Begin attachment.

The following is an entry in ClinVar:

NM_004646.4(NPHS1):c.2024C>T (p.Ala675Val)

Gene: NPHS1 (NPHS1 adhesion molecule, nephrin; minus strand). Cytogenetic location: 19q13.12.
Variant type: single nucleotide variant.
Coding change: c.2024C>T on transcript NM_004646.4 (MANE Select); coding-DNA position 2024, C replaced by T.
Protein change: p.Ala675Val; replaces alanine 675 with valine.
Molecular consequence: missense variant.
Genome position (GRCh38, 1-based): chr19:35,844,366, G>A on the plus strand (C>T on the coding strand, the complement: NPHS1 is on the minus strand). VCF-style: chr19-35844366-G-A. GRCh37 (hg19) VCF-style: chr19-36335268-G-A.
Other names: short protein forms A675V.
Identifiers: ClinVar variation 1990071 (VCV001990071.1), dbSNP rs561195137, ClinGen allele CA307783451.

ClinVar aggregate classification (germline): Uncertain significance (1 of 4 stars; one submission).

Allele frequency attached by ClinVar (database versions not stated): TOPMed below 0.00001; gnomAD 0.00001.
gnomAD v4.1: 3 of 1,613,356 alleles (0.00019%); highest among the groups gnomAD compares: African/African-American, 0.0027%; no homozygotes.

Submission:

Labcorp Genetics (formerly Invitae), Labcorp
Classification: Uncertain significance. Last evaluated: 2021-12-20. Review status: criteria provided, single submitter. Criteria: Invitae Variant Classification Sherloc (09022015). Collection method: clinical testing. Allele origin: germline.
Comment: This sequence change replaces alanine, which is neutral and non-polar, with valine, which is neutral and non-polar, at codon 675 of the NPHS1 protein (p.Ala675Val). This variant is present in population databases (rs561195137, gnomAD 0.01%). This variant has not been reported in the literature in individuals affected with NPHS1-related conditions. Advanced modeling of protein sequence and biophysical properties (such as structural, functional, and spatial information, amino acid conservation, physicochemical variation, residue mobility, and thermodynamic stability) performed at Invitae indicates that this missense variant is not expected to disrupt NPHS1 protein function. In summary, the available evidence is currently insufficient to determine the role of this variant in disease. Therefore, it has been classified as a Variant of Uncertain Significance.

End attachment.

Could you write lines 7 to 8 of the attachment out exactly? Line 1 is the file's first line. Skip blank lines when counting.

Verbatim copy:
Molecular consequence: missense variant.
Genome position (GRCh38, 1-based): chr19:35,844,366, G>A on the plus strand (C>T on the coding strand, the complement: NPHS1 is on the minus strand). VCF-style: chr19-35844366-G-A. GRCh37 (hg19) VCF-style: chr19-36335268-G-A.